As smog finally clears in northern China - do specially-bought face masks help protect the lungs from damage from tiny particles? Professor Frank Kelly from Kings College London says that tiny, invisible particles – as well as those you can see – do cause damage to health, increasing the risk of developing cardiovascular and chronic lung disease. Millions of Chinese have been discussing the pollution on microblogs, asking what effect it will have on their health.

At one time Sierra Leone had the worst rate of maternal mortality in the world. Stung by this label, 18 months ago the government introduced free healthcare for young children and their mothers. It also banned traditional birth attendants or TBAs from delivering babies in women’s homes in order to encourage them to go to clinics or hospitals. The TBAs have been part of their communities for years – and in remote villages there are concerns that it’s hard for women to reach a clinic. So now there’s a new project to train so-called Maternal Aides, to help advise pregnant women.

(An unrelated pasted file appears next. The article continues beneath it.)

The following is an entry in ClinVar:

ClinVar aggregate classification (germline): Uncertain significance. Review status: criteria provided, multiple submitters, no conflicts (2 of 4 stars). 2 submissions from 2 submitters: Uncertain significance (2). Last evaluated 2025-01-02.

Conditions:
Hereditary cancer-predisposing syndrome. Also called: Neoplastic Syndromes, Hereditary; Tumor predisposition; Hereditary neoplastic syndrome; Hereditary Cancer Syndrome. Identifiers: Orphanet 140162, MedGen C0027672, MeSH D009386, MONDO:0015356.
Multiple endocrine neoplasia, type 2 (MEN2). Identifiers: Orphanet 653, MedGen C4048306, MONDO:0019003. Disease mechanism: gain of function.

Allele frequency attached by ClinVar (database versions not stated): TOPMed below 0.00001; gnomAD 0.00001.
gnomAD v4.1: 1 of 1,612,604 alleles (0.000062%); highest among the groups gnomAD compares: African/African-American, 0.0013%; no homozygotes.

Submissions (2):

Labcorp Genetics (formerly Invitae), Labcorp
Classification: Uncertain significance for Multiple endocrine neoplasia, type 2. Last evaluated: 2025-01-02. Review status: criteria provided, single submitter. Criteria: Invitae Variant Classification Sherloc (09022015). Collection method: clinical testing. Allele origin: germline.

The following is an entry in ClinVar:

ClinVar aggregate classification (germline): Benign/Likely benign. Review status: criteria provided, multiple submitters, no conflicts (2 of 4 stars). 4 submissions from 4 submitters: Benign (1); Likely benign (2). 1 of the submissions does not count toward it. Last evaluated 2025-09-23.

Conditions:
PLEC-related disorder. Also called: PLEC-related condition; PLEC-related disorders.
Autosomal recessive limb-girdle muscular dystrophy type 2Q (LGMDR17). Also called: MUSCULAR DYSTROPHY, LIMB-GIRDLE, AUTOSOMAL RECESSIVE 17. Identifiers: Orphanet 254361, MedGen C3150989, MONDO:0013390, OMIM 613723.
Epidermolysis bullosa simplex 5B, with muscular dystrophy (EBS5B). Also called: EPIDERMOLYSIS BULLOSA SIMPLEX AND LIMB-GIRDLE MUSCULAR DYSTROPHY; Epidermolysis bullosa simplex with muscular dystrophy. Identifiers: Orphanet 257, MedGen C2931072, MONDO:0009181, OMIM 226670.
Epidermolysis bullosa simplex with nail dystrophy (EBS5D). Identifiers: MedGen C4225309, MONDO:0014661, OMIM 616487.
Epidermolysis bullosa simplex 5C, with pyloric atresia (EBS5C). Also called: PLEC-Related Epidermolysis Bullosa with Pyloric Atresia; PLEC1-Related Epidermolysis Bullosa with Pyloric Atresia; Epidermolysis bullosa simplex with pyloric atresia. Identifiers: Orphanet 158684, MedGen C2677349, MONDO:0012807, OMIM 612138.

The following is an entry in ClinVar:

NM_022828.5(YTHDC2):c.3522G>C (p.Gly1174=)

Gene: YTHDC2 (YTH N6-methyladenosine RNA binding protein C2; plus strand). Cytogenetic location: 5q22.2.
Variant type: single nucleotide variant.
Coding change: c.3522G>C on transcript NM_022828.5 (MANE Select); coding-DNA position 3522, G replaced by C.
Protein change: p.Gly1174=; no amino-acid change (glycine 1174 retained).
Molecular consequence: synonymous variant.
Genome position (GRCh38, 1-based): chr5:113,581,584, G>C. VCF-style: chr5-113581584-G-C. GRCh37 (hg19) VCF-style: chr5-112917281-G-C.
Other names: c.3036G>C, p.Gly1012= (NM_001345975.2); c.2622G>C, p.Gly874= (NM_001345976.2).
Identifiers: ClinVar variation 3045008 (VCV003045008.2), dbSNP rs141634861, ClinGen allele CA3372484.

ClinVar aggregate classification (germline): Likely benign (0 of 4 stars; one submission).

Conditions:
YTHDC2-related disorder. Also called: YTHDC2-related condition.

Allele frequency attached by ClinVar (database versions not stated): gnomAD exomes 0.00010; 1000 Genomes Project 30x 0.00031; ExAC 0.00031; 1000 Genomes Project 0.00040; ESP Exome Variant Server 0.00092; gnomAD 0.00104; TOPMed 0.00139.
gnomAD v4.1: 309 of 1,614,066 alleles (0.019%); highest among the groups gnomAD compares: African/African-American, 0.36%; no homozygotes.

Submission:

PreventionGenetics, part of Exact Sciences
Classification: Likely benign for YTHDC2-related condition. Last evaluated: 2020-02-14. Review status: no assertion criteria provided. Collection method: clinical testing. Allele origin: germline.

Soldiers who have experienced violent combat situations show heightened activity in certain parts of the brain. Their brains are on ‘high alert’ to the possibility of violence, even if they’re not aware of it. And now the world’s first study to scan the brains of children who’ve witnessed domestic violence has found the same thing. The parts of the brain affected could put them at future risk of developing anxiety or depression. Dr Eamon McCrory who’s from University College London and the Anna Freud Centre, says the key is to now find out how some children grow up with no problems and others develop mental health problems.

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18 minutes

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Fri 9 Dec 2011 23:32 GMT

Zika: a new pandemic?

Zika virus emerggency talks

The explosive spread and impact of the mosquito-borne virus.